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Trump Campaign Sues NBC Affiliate for Coronavirus Hoax Ad, Says It’s “Defamatory and False”


The days of the Fake News media are numbered, if the Trump reelection campaign has anything to say about it.

An NBC affiliate in Wisconsin has been sued by the Trump campaign for running a “false and defamatory” ad.

The campaign claims that the NBC affiliate purposefully spun Trump’s comments out of context.

The president famously said that the media hype and Democrat response to COVID-19, which led to mass amounts of panic buying, was a “hoax.”

However, President Trump never called COVID-19 itself a hoax.

A cease and desist letter has been sent to the NBC affiliate which is using the president’s comments out of context.

More details on the lawsuit against the Wisconsin NBC affiliate can be found below:

Many of the president's allies agree that Democrats have been using the "hoax" statement out of context.

Context matters.

President Trump never said that COVID-19 was a hoax.

In fact, prior to the rally where he said that the Democrat reaction was their "new hoax," Trump had already secured the United States border with China.

Trump did this before any other politician was even on board with the policy.

If Trump believed that the virus itself was a hoax, would he have secured the borders?

Likely not.

The New York Post has more on the defamation lawsuit from the Trump campaign:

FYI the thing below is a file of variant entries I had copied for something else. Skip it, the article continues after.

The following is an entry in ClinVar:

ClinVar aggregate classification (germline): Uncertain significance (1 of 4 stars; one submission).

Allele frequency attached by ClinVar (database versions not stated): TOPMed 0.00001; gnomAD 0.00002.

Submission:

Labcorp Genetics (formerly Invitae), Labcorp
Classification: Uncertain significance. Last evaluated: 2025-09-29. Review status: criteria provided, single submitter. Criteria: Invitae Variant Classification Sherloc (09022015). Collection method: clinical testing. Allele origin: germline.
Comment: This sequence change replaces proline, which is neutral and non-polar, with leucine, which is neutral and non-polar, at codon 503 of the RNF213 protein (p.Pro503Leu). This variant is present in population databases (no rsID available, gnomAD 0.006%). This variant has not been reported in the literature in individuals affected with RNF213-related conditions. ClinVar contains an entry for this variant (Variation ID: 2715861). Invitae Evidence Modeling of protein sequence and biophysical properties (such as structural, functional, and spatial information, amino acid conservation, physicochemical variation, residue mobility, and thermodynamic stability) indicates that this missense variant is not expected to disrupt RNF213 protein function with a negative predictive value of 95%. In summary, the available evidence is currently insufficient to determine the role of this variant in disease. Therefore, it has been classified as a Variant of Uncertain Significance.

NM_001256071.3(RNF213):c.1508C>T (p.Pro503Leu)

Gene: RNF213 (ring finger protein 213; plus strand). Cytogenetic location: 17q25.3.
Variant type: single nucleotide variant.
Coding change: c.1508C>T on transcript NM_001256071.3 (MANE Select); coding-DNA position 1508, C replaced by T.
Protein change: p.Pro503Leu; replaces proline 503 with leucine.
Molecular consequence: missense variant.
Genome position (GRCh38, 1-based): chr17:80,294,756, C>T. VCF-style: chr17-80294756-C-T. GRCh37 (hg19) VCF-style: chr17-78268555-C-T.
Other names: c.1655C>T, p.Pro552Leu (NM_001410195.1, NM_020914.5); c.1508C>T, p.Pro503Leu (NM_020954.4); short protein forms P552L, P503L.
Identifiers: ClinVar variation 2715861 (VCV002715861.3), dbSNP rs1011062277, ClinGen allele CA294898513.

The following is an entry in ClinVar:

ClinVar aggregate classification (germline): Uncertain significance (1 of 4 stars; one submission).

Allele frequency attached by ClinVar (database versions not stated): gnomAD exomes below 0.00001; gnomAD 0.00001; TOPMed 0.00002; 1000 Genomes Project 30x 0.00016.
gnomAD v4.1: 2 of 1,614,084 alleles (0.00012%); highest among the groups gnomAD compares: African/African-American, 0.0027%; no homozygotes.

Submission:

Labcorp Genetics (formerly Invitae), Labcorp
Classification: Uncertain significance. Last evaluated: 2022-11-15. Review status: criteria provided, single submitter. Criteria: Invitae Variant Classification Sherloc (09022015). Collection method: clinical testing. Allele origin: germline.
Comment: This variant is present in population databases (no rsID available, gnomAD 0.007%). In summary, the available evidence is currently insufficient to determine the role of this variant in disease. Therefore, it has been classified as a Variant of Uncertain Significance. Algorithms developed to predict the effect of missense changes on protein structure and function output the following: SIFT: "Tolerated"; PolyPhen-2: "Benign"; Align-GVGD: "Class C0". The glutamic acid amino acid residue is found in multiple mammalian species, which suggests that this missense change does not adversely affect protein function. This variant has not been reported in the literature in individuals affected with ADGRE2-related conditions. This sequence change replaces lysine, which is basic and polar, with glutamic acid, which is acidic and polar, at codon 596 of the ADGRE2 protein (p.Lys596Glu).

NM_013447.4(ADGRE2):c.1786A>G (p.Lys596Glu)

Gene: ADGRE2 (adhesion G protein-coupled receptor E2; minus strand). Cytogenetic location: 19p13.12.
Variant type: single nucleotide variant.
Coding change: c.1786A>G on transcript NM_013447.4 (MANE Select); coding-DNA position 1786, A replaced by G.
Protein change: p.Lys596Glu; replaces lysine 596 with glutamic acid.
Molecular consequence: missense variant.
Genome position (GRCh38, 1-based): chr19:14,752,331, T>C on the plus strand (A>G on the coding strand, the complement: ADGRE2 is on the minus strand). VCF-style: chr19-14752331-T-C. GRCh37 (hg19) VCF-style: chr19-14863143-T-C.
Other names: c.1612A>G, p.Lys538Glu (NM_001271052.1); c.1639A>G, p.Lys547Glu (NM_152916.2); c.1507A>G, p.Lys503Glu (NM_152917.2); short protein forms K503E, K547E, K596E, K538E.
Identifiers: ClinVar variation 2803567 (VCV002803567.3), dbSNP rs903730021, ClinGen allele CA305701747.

President Trump’s campaign on Monday filed a lawsuit against an NBC affiliate in Wisconsin for running an anti-Trump ad the campaign called “false and defamatory,” including the claim that he referred to the coronavirus as “a hoax.”

“Donald J. Trump for President, Inc. today filed a lawsuit against WJFW-NBC of Rhinelander, WI for defamation in the wake of an advertisement carried by the station that contained intentionally false and defamatory statements about President Trump,” the campaign said in a statement.

The suit was filed in Price Count circuit court, and followed a cease-and-desist letter and supporting documents sent last month.

The ad was produced by Priorities USA, a super PAC supporting Joe Biden, and uses Trump’s early quotes dismissing the severity of the coronavirus threat juxtaposed with a graph showing the soaring number of cases in the US.

“One day, it’s like a miracle, it will disappear,” read one of the quotes.

“No, I don’t take responsibility at all,” Trump said in another sound bite.

The ad also features the president’s use of the word “hoax” when discussing the virus.

The ad suggests that he was referring to the virus itself when he uttered it at a campaign rally, while Team Trump argues that he was referring to Democrats’ attacks on his handling of the threat as another hoax, the word he used to dismiss the Russia probe into his campaign and the House vote to impeach him over his call to the president of Ukraine seeking information on Biden.

While the quotes are accurate, the suit contends that the way they were presented creates the false impression that Trump’s statements came during the later stages of the pandemic.

Scientists have quietly admitted that Trump's early actions have saved an uncountable number of lives.